Not surprisingly, political games began to dictate contracts more recently. Tyson Fury’s well-documented comeback to boxing after he vacated a belt to deal with substance abuse and mental health issues makes it very easy for fans to rally behind him. The charismatic and unconventional British fighter garnered a following when he combined his mic skills with punching power.
Ironically, it wasn’t until mixed martial arts began to take a notable slice of the pay-per-view pie within the last decade that more marquee boxing matches were actually signed to happen. Mayweather vs. Pacquiao, a fight that was at least five years too late, set pay-per-view records in 2015, but flopped in terms of quality. The revelation that Manny competed with an undisclosed shoulder injury soured many fans on the high-priced boxing pay-per-view cards. At the same time, Premiere Boxing Champions began to broadcast quality fights on Fox, allowing for main stream exposure for talented fighters. There were even a handful of cards on ESPN. One of the names that emerged from the PBC cards was Deontay Wilder, an unrefined heavyweight champion that had one punch knockout power. Granted, Wilder’s competition varied, but even the KOs of tomato cans made for good highlights. By 2018, for the first time in years, there was major intrigue into the heavyweight division, while Canelo Alvarez, a Mexican superstar that is the biggest draw in the sport, regularly showcased tremendous skills in quality fights. The sport finally had some stability and it looked as though there were featured bouts on the horizon.
In late-2018, Wilder and Fury fought to a draw, generating demand for a rematch, which saw Fury beat Wilder by TKO. During that time, Anthony Joshua suffered a surprise loss to Andy Ruiz before he avenged the loss and then successful defended his title again in December of 2020. It looked as though, the anticipated battle of British boxers would take place to determine the best heavyweight in boxing. After negotiations for a trilogy bout between Fury and Wilder stalled last year, Tyson decided to plan attempt to get the bout against Joshua on paper. Wilder took the matter to court and it was decided that his contract was still valid to get a rematch against Fury, despite the lack of demand for the contest based on the one-sided loss for Wilder. The trilogy bout was set for last month, but positive COVID tests in Fury’s corner postponed the bout until October, further stalling any momentum the heavyweight division had previously.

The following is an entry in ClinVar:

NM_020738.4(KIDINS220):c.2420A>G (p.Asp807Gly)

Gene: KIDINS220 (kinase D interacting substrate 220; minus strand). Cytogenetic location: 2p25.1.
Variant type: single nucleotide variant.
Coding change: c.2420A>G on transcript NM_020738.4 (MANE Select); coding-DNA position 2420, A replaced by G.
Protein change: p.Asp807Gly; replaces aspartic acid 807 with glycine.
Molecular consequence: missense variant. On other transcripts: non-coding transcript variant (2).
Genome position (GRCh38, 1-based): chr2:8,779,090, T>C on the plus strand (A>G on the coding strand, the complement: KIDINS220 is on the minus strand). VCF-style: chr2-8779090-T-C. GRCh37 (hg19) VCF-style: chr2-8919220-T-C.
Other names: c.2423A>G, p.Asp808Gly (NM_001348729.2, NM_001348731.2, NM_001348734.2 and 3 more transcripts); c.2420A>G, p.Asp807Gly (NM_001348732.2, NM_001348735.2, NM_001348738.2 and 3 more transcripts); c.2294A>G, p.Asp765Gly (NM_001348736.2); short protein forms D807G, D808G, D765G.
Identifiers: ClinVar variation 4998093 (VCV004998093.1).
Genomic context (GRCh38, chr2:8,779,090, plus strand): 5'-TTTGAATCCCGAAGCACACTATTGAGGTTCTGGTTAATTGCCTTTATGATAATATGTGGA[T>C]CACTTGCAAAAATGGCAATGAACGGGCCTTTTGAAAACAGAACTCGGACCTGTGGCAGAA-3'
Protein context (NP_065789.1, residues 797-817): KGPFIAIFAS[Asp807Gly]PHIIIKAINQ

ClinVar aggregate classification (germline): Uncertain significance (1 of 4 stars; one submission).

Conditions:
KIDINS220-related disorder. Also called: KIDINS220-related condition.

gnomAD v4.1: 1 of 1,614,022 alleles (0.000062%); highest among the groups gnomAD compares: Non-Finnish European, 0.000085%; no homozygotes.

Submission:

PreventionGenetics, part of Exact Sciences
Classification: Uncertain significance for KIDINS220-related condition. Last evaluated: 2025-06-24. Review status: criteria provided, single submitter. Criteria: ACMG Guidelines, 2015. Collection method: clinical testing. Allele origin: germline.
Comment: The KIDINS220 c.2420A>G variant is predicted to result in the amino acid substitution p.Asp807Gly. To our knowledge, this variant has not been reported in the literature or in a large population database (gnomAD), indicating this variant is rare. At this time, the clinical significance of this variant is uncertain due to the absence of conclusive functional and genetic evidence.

Top star Canelo Alvarez beat Billy Joe Saunders this past May on Cinco De Mayo weekend, which became some what of a tradition in boxing with another signature card held in September around Mexican independence day. Alvarez was negotiating with contender Caleb Plant for a bout in September, but more red tape almost saw the contest in doubt before it was agreed the fight would take place in November. Still, the sport doesn’t have the prime spot to showcase the top star in boxing.
While top fights weren’t in the ring because of political games, the sport had retired fighters or social media stars compete for sideshow events. Jake Paul beat former UFC fighter Ben Askren, who looked like he trained more for a dough nuts eating competition than a fight, and Jake Paul, who recently made a pointless appearance on WWE programming, fought Mayweather in a lackluster eight-round exhibition. I’m not sure why anyone follows Jake or Logan Paul, but I’m not the demographic that wants to know what coffee someone had on Youtube. The point being, these sideshow fights damage the legitimate sport of boxing on a long term basis because there’s a generation that gets the presentation of a circus as an example of boxing. If it draws money in the short-term is a different matter, but considering the amount of negative feedback from the Mayweather exhibition, how many times if Logan Paul going to be a draw on pay-per-view?
Tomorrow night, Jake Paul will fight former UFC welterweight champion, Tyron Woodley on pay-per-view. Similar to Askren, Woodley was primarily a wrestler during his MMA career. At 39, the former 170 LBS champion hasn’t won a fight in almost three years and is clearly past his prime. But, that’s exactly why Jake Paul will take the fight because it minimizes the risk. The political red tape and negotiations delayed some of boxing’s biggest potential bouts so the sideshow fights took the money on the table.
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Until next week